· 6 min read
These days it seems everyone is seeking a healthy diet. That’s where salmon, shellfish and other seafood come in because they contain high-quality protein and other essential nutrients. A well-balanced diet that includes a variety of fish and shellfish may even contribute to heart health and boost children’s proper growth and development. Health enthusiasts also claim that fish combined with a balanced diet of fruits, vegetables, whole grains and low-fat dairy can promote bone health, help you maintain a healthy weight, and decrease the risk of colon and rectal cancers.
But as good for you as it may be, fresh seafood does not come without risks, according to the U.S. Food and Drug Administration. The FDA is responsible for making certain that the nation’s seafood supply, both domestic and imported, is safe, sanitary, wholesome and honestly labeled.
In response to the growing demand for labeling, food businesses ranging from grocery stores to quick-service restaurants have begun mandating that companies hold sustainable seafood certifications. With a mission to improve human and planet health, NSF experts work closely with the FDA to certify and measure seafood producers against globally recognized industry standards to ensure that their seafood is sustainable and healthy. Our experts are also a go-to resource for staying up to date with new requirements.
“We are here to help grocery stores, restaurants and seafood distributors provide a higher level of expertise and knowledge to their seafood buyers, fishmongers or seafood inspectors,” said Tom White, Manager, Supply Chain Food Safety - Seafood Operations, for NSF.
NSF certifications help ensure that:
For consumers, NSF offers safe handling tips for buying, preparing and storing fish and shellfish, so that families can enjoy the great taste and nutritional benefits of seafood.
Only buy fish that is refrigerated or displayed on a thick bed of fresh ice (preferably in a case or under some type of cover).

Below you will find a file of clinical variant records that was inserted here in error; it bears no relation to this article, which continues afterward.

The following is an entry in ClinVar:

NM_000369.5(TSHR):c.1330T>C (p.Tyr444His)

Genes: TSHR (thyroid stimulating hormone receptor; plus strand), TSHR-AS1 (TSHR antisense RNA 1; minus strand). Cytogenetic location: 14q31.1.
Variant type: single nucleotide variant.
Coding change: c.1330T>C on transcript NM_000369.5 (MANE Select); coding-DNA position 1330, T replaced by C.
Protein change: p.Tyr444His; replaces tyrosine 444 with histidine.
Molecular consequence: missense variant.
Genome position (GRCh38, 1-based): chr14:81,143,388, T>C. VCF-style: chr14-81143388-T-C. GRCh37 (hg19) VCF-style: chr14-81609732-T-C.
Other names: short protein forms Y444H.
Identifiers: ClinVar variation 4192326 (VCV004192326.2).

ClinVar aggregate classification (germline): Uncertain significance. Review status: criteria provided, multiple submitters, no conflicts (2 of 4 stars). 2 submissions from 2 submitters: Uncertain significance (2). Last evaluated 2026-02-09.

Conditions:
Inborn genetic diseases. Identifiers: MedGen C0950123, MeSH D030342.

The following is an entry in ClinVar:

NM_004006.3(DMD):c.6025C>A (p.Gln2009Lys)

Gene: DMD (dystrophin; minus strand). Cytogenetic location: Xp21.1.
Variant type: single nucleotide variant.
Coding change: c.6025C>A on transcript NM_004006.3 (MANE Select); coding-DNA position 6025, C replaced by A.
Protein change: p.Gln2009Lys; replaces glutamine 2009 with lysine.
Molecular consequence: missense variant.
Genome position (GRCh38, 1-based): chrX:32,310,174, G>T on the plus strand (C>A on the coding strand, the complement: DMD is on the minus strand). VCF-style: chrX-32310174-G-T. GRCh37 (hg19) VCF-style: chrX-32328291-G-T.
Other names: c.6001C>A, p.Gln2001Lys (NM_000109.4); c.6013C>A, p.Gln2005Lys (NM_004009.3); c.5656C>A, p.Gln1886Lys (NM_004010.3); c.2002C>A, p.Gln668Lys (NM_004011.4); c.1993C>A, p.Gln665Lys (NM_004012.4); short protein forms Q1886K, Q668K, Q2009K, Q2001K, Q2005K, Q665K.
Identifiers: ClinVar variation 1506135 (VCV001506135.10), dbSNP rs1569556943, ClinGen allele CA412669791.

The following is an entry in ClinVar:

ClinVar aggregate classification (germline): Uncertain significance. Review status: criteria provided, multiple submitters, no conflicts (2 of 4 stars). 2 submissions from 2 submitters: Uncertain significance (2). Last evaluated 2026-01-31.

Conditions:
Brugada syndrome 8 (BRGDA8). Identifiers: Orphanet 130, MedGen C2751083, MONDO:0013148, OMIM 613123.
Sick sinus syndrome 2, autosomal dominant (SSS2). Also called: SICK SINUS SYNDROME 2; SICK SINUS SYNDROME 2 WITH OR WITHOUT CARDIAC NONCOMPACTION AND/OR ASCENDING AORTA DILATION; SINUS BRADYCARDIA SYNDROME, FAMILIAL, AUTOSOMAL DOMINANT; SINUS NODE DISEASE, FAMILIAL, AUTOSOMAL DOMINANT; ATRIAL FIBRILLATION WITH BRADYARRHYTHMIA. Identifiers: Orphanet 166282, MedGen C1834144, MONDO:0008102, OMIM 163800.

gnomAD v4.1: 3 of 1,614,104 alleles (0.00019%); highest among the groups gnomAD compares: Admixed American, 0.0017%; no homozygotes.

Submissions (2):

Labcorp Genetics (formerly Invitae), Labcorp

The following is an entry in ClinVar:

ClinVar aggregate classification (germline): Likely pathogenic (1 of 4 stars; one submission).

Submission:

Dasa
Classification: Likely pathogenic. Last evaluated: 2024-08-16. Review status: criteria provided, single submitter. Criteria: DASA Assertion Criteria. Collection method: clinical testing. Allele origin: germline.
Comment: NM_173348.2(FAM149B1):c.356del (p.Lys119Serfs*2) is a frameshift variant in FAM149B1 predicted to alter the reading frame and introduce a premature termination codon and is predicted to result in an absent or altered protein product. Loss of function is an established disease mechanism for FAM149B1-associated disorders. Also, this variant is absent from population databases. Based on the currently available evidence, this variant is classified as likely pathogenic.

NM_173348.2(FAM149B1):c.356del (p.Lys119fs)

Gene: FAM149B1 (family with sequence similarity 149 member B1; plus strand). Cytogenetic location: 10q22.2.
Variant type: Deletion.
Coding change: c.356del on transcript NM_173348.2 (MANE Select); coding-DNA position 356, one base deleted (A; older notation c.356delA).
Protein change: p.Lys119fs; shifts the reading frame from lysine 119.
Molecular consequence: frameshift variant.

Fish should smell fresh and mild, not fishy, sour or ammonia-like. Caveat: Some fish, such as mackerel or sardines, have a strong, oily smell even when they are fresh. It also depends on size — whether it’s a whole fish or fillets or portions. For a whole fish, you look at three indicators: eyes, gills and skin elasticity. Shrimp is far different from finfish, and white fish is much different from salmon. A sour or ammonia-like odor may signal that fish are already decomposing, but it’s the marginal cases that consumers need to be the most cautious of. Smells like yogurt, cheese, dirty socks, and the fresh scent of pine or cherry (used to mask bad fish) are also important to note, as they can indicate, “Don’t buy.”
Some refrigerated seafood may have time and temperature labels on its packaging, showing if the product has been stored properly. Always check these labels when they are present, and only buy seafood that is not outdated.
Look for tags on sacks or containers of live shellfish (in the shell) and labels on containers or packages of shucked shellfish. These tags and labels contain specific information about the product, including the processor’s certification number. This means that the shellfish were harvested and processed in accordance with national shellfish safety controls.
Frozen seafood can spoil if the fish thaws during transport and is left at warm temperatures for too long before cooking. Keep this in mind:
When preparing fresh or thawed seafood, it’s important to prevent bacteria from raw seafood from spreading to ready-to-eat foods. Take these steps to avoid cross-contamination:
Unless the package tells you to cook the fish from frozen, it should be thawed gradually by placing it in the refrigerator overnight. If you must thaw seafood quickly, either seal it in a plastic bag and immerse it in cold water or — if the food will be cooked immediately afterward — microwave it on the “defrost” setting and stop the defrost cycle while the fish is still icy but flexible.
Most seafood should be cooked to an internal temperature of 145°F (62°C). If you don’t have a food thermometer, there are other ways to determine whether seafood is ready to eat.
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